fbpx
https://blog.euromonitor.com/wp-content/uploads/2018/05/iconEMICroppedSquare-150x150.png

By: Sarah Boumphrey

Russia is never out of the headlines at the moment as a result of the situation in Ukraine and its parlous economic condition. Behind these headlines there lies a huge market of sharp contrasts – Russia is home to Europe’s largest number of high-earning young people, but is also a hugely unequal society. A small proportion of consumers’ budgets is devoted to housing, but consumer expenditure on tobacco has increased sharply. Russia has a huge land mass but a woefully inadequate road network.

Here are some key facts about this US$1,038 billion market:

1. Russia is home to the largest number of young high-income earners in Europe.  Tweet-This Looking at the population aged 15-29 there were 126,400 people earning more than US$150,000 in 2013, 42.8% more than second-placed Germany. In Russia it is those in their 30s that have the highest average incomes compared to those in their 40s and 50s in Western European countries including Germany, UK, Italy and France. This is due to younger age segments being better positioned to prosper following the collapse of the Soviet Union.

Top 10 Countries in Europe Ranked by the Number of 15-29 Year-olds Earning More Than US$150,000 in 2013

Russia, Germany, UK, Norway, Sweden, Turkey, Switzerland, Italy, Poland, Denmark

Source: Euromonitor International from national statistics

 

2. Consumer expenditure on housing accounts for a very small amount of spending across all Tweet-Thisincome levels. On average, households must devote just 10.0% of their budgets to housing costs, compared to 25.9% in France, 24.4% in Germany and 26.8% in the UK. The gap between Russia and other major European economies is most pronounced across low-income households.

Proportion of Expenditure Directed towards Housing in Major European Economies: 2013

Russia, France, Germany, UK

Source: Euromonitor International from national statistics/Eurostat/UN/OECD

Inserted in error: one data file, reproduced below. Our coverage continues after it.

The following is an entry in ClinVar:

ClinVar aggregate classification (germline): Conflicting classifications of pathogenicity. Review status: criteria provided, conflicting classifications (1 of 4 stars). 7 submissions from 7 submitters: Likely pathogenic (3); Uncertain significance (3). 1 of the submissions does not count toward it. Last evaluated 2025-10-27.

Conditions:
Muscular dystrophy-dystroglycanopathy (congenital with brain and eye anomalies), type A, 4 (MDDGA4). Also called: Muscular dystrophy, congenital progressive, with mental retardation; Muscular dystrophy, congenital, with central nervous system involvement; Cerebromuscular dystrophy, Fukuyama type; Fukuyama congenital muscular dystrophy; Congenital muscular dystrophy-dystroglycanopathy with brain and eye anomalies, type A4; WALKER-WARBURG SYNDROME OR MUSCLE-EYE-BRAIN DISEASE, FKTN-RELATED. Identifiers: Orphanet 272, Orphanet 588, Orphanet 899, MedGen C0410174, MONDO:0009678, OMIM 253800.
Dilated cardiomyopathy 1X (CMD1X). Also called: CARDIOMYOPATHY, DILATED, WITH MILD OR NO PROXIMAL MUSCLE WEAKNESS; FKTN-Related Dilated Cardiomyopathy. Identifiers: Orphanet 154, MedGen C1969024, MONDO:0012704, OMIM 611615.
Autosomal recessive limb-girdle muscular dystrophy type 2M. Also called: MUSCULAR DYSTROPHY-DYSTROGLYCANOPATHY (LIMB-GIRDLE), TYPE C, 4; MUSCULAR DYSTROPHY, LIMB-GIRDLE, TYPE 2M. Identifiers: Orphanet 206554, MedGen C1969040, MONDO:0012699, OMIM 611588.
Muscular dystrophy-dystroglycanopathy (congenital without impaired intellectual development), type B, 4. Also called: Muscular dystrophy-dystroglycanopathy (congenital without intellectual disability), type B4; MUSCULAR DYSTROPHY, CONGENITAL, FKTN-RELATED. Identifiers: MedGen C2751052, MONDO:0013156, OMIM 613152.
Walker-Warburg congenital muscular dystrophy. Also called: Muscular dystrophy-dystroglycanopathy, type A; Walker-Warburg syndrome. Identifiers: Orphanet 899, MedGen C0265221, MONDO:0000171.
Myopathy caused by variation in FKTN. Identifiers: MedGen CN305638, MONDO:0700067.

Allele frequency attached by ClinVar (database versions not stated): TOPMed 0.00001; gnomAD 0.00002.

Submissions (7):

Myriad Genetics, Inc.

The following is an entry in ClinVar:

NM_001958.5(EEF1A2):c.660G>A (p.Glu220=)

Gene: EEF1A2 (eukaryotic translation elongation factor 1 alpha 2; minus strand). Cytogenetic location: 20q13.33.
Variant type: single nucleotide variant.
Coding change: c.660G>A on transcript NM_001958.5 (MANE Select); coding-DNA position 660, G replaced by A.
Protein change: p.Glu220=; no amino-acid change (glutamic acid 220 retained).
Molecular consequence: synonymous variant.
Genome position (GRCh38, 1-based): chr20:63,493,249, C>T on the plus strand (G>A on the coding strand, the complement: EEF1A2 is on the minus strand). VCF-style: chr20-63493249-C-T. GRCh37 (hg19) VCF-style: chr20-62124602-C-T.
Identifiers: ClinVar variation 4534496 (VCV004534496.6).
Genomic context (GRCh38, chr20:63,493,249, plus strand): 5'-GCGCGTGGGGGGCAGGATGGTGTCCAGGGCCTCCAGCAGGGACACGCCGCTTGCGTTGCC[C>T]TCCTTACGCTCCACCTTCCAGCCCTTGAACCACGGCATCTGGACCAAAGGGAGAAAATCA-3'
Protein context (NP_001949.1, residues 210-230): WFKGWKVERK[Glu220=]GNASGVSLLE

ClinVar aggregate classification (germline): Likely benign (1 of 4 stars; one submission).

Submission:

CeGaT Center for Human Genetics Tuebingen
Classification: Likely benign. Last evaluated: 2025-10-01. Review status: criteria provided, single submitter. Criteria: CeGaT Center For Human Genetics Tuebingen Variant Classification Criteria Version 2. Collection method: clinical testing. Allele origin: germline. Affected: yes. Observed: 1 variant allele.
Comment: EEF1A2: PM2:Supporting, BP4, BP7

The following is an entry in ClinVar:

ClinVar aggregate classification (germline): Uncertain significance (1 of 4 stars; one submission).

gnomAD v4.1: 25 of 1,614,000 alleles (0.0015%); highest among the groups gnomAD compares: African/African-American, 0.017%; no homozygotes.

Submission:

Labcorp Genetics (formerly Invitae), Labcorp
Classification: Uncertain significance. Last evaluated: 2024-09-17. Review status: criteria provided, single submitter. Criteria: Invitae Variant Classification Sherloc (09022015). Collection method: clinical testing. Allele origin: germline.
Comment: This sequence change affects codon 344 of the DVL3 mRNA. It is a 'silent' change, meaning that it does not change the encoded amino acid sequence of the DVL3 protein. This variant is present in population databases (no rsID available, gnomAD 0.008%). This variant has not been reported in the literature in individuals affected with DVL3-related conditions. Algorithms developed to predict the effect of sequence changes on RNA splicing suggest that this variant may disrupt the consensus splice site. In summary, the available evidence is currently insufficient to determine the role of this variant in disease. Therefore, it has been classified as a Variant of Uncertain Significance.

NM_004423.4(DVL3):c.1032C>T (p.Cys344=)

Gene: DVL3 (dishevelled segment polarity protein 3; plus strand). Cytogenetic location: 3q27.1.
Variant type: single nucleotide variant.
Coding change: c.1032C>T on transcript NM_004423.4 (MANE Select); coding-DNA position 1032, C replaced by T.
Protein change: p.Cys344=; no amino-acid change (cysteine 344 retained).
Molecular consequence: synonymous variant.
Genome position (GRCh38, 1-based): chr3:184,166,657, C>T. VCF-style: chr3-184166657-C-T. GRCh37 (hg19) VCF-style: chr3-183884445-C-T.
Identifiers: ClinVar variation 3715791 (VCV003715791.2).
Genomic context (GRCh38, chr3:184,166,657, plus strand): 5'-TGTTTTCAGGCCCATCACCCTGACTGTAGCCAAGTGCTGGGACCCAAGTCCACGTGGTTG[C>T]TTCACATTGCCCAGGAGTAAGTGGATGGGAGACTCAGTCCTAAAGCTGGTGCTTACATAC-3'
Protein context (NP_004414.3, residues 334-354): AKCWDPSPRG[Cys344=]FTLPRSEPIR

3. The road network in Russia is woefully inadequate. Russia accounts for 71.2% of the Tweet-ThisEuropean land area, but its road network is a similar size to that of France, despite its land area being 30 times larger. In fact in terms of road network density (kilometres of road per km2 of land) it ranks bottom in Europe. This adds costs to doing business and can be a major challenge for fast moving consumer goods companies in particular.

Road Network Density in Selected European Economies: 2013

Netherlands, France, Germany, UK, Italy, Poland, Spain, Turkey, Russia

Source: Euromonitor International from International Road Federation (IRF)/Eurostat/national statistics

4. There is a huge difference between the life expectancy of men and that of women. Whilst this is not unique in Eastern Europe, the gap in Russia of 11.4 years in 2013 is the region’s largest. To put it into context, male life expectancy in 2013, at 65.0 years, places Russia at 145th in a ranking of 202 countries, 46 places below its position in a ranking of the same countries by female life expectancy.

Gender Gap in Life Expectancy in Selected Major European Economies: 2013

SB4

Source: Euromonitor International from World Bank/Eurostat/UN/national statistics

5. This gender gap in life expectancy carries through to the overall gender balance in the Tweet-This population. In Russia there were 10.8 million more females than males in 2013. Because of differences in life expectancy the differential is much higher for those aged 65+, where females outnumbered males by more than 2:1 in the same year.

Male and Female Population by Age: 2013

Male and Female Population by Age

Source: Euromonitor International from national statistics/Eurostat/UN